This metal is light weight while also being extremely strong and resistant to corrosion. The metal actually has the highest strength-to-density ratio of any metallic element. These properties make it ideal for aircraft, space, defence, medical and sporting industries.
However, traditional processes for creating the metal are cost intensive and laborious keeping it reserved for speciality end-uses rather than mainstream such as cars and bikes etc.
As mentioned previously, zircon is primarily used as an opacifier in ceramics and sanitaryware.
In this end-use, zircon is mainly incorporated in the glaze of ceramic tiles, with this sector accounting for half of zircon’s global consumption.
A growing end-use for zircon is in chemicals and metals for niche markets including medicine, technology, and catalytic converters in cars.
Due to its high melting point and resistance to other chemicals, zircon is also incorporated in refractory moulds and special castings for steel and glass manufacturers.
Mineral sands production by region
Australia is one of the world’s largest ilmenite producing countries – behind China, South Africa and Canada in 2019.
Although Australia’s ilmenite production in 2019 was behind these nations, it hosts most of the reserves with an estimated 250Mt (32% of global reserves).
World ilmenite reserves total 770Mt.
The higher purity rutile is largely produced in the US, Sierra Leone, South Africa, Kenya as well as Australia and Mozambique, India and Ukraine and Senegal.
World rutile reserves were 47Mt in 2019.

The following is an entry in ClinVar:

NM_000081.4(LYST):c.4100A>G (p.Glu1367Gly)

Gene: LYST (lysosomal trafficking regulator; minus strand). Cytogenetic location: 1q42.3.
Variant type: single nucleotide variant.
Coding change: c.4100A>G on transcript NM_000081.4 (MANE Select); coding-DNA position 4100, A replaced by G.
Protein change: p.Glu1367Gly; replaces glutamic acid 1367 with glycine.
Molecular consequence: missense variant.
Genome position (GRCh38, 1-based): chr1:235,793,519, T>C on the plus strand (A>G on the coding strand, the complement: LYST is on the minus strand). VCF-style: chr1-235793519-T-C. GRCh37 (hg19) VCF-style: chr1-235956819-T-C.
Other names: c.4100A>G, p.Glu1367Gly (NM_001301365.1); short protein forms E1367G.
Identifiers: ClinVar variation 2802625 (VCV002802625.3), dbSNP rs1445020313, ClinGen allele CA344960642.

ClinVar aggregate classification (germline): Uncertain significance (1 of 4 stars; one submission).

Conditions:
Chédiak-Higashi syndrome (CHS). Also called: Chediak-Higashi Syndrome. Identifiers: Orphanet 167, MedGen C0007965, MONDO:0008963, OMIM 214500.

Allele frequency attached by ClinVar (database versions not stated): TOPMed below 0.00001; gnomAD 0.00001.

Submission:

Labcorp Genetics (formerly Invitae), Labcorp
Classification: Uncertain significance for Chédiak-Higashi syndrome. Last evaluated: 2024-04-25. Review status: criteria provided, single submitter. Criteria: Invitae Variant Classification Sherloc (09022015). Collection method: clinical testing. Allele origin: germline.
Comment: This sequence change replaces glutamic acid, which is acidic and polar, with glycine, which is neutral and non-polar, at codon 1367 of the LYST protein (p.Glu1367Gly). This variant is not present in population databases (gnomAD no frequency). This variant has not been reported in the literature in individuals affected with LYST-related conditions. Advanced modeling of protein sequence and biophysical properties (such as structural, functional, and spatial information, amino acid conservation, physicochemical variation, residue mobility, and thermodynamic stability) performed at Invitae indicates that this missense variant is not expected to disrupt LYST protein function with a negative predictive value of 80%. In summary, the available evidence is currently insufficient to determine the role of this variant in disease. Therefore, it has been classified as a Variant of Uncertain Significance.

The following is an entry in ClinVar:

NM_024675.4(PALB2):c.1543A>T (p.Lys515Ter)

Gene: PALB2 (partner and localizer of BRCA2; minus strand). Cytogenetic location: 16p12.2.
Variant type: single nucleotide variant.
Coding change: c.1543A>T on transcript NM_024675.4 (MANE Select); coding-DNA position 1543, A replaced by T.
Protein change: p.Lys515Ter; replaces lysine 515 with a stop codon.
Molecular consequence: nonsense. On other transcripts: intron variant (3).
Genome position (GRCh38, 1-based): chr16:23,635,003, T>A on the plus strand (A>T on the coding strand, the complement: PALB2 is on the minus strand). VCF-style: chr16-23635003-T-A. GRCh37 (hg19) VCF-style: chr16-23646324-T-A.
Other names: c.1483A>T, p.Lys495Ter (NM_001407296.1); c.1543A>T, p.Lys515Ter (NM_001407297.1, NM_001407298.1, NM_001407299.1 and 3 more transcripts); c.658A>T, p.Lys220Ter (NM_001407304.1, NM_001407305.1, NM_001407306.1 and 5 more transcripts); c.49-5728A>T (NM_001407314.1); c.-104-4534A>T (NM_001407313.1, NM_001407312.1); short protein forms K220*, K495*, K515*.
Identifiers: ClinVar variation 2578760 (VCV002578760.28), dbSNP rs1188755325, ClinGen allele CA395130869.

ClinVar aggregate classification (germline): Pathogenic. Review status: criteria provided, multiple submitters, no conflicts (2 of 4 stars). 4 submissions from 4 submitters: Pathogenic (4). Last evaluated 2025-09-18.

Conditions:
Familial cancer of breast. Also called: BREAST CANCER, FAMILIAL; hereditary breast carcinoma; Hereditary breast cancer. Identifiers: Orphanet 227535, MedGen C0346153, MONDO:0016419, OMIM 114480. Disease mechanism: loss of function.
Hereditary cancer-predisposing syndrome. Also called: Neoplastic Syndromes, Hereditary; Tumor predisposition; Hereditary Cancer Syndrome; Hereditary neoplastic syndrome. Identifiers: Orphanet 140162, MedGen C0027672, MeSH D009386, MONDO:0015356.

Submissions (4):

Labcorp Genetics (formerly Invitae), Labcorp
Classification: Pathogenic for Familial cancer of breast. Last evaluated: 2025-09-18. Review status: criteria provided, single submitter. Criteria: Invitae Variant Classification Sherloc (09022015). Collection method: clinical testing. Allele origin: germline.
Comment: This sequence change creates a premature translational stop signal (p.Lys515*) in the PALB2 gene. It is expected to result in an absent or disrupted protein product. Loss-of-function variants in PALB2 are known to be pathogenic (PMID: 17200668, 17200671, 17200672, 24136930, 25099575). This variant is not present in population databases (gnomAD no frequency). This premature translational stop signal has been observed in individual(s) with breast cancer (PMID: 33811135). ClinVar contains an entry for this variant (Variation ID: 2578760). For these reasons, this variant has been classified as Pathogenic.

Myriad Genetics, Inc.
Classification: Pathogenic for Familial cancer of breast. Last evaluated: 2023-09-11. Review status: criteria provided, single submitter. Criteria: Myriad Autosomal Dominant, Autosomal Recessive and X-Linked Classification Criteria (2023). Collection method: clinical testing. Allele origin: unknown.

Australia’s share of these is more than 60%.
Combined, in 2018, 7.4Mt of titanium dioxide was produced worldwide.
In zircon, Australia dominates production as well as reserves. The USGS estimated Australia had 42Mt in reserves in 2019 – accounting for more than half of the 62Mt in global reserves.
In 2019, Australia produced 550,000t of zircon with South Africa the second largest producer of 370,000t.
Globally, in 2018 it is believed about 1.2Mt of zircon was produced.
In reserves, Australia hosts 68% of all those identified globally.
One of the world’s largest mineral sands producers is London Stock Exchange listed Kenmare, which supplies about 7% of the world’s titanium minerals from its Moma mine in Mozambique and is expected to account for 10% of global output from 2021.
The company estimates global titanium mineral production is worth about US$4.5 billion annually, with the titanium dioxide pigment supply chain generating annual revenues of US$15 billion.
Zircon sand mining is estimated at US$1.7 billion annually with its end use markets worth many multiples of this.
Mineral sands consumption
As with most other commodities, China is the leading consumer of titanium minerals and zircon.
Both titanium and zircon demand are driven by urbanisation, construction and industrial production.